Academics spend less time on commercial activities than they did in 2009, writes Adi Gaskell. A new report highlights some of the consistent barriers to participation, with common factors including a lack of time and challenges around attracting interest from commercial partners. Closer relationships between scholars and the business community will make for better and faster scientific and technological discovery, and […]

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    High prices to access scholarly research could drive developing country researchers to use pirate sites like SciHub.

High prices to access scholarly research could drive developing country researchers to use pirate sites like SciHub.

Developing countries are investing more in research and higher education and it should be no surprise that publishers are building commercial relationships to expand access and services. But prices are often still too high. Jonathan Harle argues now is a good time for the research community to reflect on what we can do to bring the cost of access down. If we […]

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    85% of Health Research is Wasted: How to do great research, get it published, and improve health outcomes.

85% of Health Research is Wasted: How to do great research, get it published, and improve health outcomes.

Trish Groves reflects on the scandal of waste, error, and misconduct in clinical and public health research and describes a new effort to tackle research and publication integrity from both ends. This challenge matters everywhere, but it’s specially urgent in low and middle income countries. The University of California, San Francisco and BMJ have teamed up to develop an eLearning programme for […]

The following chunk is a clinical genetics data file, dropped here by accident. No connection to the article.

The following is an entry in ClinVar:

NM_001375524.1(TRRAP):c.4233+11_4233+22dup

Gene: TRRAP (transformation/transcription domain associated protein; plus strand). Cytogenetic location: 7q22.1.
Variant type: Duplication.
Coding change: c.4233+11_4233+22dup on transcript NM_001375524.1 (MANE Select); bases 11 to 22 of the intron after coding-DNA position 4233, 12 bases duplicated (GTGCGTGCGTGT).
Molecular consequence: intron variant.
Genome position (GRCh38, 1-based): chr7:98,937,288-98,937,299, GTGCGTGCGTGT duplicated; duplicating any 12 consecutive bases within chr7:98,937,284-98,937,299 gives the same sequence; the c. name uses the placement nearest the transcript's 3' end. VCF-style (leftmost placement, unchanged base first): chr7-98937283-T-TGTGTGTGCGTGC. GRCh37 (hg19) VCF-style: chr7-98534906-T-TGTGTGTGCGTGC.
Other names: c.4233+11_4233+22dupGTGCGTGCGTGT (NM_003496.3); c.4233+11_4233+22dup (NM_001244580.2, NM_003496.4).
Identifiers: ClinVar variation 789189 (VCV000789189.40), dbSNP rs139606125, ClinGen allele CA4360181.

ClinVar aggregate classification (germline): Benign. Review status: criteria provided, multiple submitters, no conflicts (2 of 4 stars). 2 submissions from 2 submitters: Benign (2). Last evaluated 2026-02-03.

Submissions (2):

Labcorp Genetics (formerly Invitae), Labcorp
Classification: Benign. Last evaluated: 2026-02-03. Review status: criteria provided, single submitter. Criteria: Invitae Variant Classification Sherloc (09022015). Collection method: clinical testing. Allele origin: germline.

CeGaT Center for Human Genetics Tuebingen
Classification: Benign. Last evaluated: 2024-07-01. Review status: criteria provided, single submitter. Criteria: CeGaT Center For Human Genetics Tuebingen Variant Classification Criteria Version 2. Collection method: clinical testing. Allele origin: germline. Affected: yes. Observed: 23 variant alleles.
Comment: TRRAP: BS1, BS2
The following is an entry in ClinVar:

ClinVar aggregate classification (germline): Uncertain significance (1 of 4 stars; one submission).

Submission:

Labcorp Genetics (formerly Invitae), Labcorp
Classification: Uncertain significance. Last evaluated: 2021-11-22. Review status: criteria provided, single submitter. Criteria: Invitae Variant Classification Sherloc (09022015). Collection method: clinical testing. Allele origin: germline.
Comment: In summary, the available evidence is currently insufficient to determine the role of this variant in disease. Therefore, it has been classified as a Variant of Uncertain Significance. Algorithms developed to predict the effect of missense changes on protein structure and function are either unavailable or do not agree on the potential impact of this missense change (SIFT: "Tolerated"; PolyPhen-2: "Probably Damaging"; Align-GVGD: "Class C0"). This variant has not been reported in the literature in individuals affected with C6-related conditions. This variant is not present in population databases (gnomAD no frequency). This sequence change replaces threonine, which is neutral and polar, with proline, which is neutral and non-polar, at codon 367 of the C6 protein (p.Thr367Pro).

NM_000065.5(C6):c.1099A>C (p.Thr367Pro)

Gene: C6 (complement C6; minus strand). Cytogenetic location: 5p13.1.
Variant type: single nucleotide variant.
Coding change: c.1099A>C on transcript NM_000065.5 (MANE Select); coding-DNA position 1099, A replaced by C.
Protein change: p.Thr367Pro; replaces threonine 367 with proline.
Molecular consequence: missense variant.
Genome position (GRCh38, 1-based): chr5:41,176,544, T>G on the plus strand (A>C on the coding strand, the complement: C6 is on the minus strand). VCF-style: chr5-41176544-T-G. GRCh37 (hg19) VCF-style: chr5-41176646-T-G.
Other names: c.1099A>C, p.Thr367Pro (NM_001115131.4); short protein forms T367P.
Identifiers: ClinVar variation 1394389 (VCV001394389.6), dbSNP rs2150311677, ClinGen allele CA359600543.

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    Book Review: The Future of the Professions: How Technology Will Transform the Work of Human Experts by Richard Susskind and Daniel Susskind

Book Review: The Future of the Professions: How Technology Will Transform the Work of Human Experts by Richard Susskind and Daniel Susskind

In The Future of the Professions: How Technology Will Transform the Work of Human Experts, Richard Susskind and Daniel Susskind give a descriptive, predictive and normative argument for the impending dissolution of our professional institutions in their current state. Although she questions the decision to leave issues of privacy, confidentiality and online security unexamined, Jennifer Miller positions this book as […]

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    Policy impact and online attention: Tracking the path from research to public policy on the social web.

Policy impact and online attention: Tracking the path from research to public policy on the social web.

The process by which research gets put into action is far from clear cut, argues Stacy Konkiel. Extracting references to research from policy documents is a step towards illuminating the murky path. But we should be careful not to disregard other forms of evidence like online and media mentions as they are closely interrelated and may even lead to quicker impacts […]

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    Book Review: Roads: An Anthropology of Infrastructure and Expertise by Penny Harvey and Hannah Knox

Book Review: Roads: An Anthropology of Infrastructure and Expertise by Penny Harvey and Hannah Knox